And man have those circumstances changed. I suppose the simplest way to say it is that as soon as the first jet hit the first tower at the World Trade Center, on September 11, 2001, the country completely lost its mind. I don't know how else to put it. Yes, a lot of people died that day, somewhere around 3,000 souls. To put this number in perspective, about 1,100,000 (one million one hundred thousand) Americans die every year as the combined total for heart disease and cancer. If you divide that number by 365, you get the number... ~3,000. In the same way that the deaths of 9/11 were tragic for the loved ones of the victims, all of these deaths, happening every single day of the year in the same number, are tragic losses for the loved ones of the newly deceased. Yet the country goes on. The loved ones mourn, pay tribute to their lost relatives and friends, and go back to the process of living their lives. That's how life is.
So what ia it about 9/11 that has forced the United States government, and two consecutive presidents, to wage holy war not just on Terrorism, but on the Constitution of the United States and the Bill of Rights, its most important charter? Was it the existence of civil liberties and legal due process that led to the attacks of 9/11? I don't think so. I've read the Report of the 9/11 Commission, and the reasons the 19 hijackers succeeded are pretty obvious. The higher-ups at the White House, at the Immigration & Naturalization Service and at the FBI (in particular) fell down on the job. George W. Bush and Richard Cheney were totally negligent and derelict in their duty to protect the country. The field agents, particularly of the FBI and CIA, did good work. They suspected something was up, detected the mysterious presence of Arabs taking flight lessons in American schools while omitting instruction on taking off and landing, and reported it up the chain of command. But no one in the White House did anything.
With such an embarrassing breach of duty to explain away, Bush & Cheney did what politicians usually do: they created a distraction by starting wars in Afghanistan and Iraq. What is harder to understand is why, ten years after 9/11, we're still going insane. Thus, we have the Levin/McCain bill in the Senate, which will formalize and codify the madness. Here's what it will do:
"renews the 2001 Authorization to Use Military Force (AUMF) with more expansive language: to allow force (and military detention) against not only those who perpetrated the 9/11 attacks and countries which harbored them, but also anyone who “substantially supports” Al Qaeda, the Taliban or “associated forces” (Sec. 1031); "Now, when they say "anyone," they mean anyone. This law will permit the U.S. military to deal with Americans whom the President, in his discretion, designates a suspected terrorist. An American can be taken into custody by the military, detained indefinitely, sent to Guantanamo, and disappeared forever. Or an American can simply be shot dead. It is a repeal of the concept of Posse Comitatus, which used to forbid the use of the military in domestic law enforcement; indeed, the concept of "law enforcement" has actually been superseded by this bill. Realistically, was the Gestapo engaged in "law enforcement" or something else entirely?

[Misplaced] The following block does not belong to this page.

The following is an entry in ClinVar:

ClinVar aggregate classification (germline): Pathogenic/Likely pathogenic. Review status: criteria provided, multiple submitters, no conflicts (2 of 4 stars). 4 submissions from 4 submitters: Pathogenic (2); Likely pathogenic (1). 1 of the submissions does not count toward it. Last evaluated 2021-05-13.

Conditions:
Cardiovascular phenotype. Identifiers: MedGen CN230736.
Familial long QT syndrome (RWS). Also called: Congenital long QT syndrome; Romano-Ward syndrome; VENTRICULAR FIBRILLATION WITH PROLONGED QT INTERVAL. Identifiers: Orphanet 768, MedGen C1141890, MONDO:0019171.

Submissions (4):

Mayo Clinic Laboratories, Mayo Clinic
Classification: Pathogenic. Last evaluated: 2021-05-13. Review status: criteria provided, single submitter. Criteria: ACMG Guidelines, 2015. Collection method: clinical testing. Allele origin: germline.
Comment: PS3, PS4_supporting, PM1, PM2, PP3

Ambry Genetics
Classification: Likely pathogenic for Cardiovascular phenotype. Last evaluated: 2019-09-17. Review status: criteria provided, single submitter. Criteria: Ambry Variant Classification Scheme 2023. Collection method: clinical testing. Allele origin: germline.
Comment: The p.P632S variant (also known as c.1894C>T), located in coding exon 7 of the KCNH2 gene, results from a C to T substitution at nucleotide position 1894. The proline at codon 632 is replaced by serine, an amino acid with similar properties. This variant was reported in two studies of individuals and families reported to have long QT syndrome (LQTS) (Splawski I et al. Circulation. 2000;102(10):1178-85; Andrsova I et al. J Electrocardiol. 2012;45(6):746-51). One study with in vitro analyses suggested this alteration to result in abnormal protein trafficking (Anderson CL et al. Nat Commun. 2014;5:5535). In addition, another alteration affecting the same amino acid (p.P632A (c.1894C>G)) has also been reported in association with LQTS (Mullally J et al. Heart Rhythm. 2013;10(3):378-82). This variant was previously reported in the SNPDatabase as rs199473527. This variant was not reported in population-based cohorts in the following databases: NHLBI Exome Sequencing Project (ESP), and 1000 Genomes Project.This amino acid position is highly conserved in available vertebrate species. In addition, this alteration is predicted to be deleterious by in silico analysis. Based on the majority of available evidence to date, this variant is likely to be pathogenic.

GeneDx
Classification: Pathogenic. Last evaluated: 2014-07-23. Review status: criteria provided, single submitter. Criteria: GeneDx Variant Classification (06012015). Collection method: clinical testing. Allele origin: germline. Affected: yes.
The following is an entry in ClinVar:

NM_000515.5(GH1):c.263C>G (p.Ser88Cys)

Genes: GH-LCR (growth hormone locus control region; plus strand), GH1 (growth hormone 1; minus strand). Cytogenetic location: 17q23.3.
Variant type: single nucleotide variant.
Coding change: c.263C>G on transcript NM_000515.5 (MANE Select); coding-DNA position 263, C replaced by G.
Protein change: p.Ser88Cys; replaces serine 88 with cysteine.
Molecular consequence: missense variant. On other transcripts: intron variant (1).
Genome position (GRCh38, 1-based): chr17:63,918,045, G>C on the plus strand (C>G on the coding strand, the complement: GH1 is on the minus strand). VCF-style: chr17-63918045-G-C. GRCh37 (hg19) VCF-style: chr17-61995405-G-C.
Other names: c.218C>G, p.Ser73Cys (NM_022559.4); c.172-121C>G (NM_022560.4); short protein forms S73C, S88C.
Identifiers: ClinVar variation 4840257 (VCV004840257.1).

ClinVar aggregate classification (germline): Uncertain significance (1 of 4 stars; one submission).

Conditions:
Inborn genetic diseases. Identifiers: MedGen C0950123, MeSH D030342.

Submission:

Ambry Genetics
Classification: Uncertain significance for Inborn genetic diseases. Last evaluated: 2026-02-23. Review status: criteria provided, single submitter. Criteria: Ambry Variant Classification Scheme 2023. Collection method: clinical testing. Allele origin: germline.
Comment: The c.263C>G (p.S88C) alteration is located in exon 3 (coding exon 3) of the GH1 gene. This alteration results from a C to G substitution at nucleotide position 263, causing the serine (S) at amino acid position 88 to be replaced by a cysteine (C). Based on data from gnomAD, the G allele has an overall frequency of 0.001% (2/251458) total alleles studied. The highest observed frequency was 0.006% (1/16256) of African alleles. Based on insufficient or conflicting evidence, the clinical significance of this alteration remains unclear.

To give you an idea of how bad all of this is (in case the above isn't bad enough), Senator Carl Levin, a co-sponsor of this bill (working with the deranged senator from Arizona, John McCain), has, I suspect, good motivations for this legislation. Under this bill, an American will at least receive the protections of a "prisoner of war," and thus be entitled to the Geneva Convention's accountability rules. An American (if he survives the initial encounter with the military in his front yard), will have the right of habeas corpus. The nebulous designations of suspected terrorists as "enemy combatants," etc., the netherworld which allows for so much extra-legal mischief, will at least be reined in somewhat. I think this is what Levin is doing; he's a guy I've generally respected, and he's probably thinking this is as good as it gets. We've arrived at the point where we allow the President simply to gun down Americans who are designated as suspected terrorists, so any kind of "formality," even something as nuts as this, is better than nothing.
Our President and former Constitutional law instructor, Barack Obama, has threatened to veto this bill. If you're deluded enough to think he would veto it because it deprives Americans of civil liberties protection, then I hate to disturb your sweet dreams, but that's not it. No, he's concerned about his "flexibility" in dealing with terrorism, and if Americans, at the very least, can claim to be "prisoners of war" then it will be harder to ship them off to black sites in torture-friendly countries to "extract actionable intelligence."
I trust this was the Change you were Hoping for. I think I'll do a Part 2 to discuss the vagueness of the actual charging elements of the new, expanded Authorization for Use of Military Force -- including Americans this time.